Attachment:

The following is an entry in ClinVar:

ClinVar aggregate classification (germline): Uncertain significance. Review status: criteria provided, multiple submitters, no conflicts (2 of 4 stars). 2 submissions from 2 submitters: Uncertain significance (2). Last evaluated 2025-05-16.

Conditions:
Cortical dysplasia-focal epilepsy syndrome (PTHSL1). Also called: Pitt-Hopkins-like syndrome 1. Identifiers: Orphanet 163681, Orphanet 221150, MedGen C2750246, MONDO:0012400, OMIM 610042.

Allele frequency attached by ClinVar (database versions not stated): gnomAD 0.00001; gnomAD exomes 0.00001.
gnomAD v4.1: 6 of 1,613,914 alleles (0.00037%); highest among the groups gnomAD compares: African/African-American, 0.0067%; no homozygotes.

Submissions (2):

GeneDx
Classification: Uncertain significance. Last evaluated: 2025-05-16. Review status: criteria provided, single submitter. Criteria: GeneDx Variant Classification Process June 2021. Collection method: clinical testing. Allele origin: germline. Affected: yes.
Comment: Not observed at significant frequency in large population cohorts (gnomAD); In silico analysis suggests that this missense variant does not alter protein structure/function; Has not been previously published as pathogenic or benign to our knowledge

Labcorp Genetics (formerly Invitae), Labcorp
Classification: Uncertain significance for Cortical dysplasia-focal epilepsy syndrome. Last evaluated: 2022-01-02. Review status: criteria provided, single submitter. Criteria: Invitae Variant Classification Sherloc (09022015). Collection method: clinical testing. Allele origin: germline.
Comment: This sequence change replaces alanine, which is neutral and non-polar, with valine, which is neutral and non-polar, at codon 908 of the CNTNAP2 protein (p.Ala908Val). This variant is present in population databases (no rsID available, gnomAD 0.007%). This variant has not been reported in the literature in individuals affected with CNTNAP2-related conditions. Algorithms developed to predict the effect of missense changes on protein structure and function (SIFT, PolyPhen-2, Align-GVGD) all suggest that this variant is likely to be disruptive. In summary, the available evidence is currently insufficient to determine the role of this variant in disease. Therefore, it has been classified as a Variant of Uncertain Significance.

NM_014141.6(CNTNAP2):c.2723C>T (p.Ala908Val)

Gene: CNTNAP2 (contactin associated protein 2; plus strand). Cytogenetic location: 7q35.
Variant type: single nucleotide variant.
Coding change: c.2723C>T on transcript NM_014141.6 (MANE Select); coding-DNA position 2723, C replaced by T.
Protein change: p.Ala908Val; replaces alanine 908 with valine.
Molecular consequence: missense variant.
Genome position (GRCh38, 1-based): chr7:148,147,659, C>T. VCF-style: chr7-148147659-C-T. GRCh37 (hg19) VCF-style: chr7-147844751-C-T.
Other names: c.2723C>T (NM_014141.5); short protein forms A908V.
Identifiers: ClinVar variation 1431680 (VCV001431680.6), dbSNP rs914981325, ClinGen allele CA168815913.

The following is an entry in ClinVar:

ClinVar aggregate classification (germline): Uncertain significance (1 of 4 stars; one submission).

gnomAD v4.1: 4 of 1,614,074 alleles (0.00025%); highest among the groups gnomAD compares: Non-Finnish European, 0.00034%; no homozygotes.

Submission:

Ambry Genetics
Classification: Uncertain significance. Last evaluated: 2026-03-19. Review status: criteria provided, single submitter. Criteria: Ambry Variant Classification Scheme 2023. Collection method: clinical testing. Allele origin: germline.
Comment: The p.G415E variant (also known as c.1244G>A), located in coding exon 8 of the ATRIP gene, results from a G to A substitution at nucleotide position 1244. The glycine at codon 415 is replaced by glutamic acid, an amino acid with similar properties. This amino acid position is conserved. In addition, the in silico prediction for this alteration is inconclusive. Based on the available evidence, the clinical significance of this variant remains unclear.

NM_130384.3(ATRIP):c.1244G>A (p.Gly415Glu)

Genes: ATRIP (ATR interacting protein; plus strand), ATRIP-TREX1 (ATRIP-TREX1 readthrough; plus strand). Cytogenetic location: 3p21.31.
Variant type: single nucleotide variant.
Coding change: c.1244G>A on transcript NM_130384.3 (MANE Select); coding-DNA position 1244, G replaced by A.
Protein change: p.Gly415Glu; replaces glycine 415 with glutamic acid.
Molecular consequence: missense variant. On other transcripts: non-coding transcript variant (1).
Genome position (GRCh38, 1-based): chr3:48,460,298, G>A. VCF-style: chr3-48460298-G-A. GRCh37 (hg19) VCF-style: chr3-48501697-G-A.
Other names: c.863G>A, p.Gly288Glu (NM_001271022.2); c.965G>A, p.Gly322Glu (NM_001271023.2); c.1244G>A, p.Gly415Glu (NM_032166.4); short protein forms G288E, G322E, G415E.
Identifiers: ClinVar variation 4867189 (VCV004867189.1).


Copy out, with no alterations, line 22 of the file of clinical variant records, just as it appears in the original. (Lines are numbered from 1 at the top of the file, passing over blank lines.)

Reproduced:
Identifiers: ClinVar variation 1431680 (VCV001431680.6), dbSNP rs914981325, ClinGen allele CA168815913.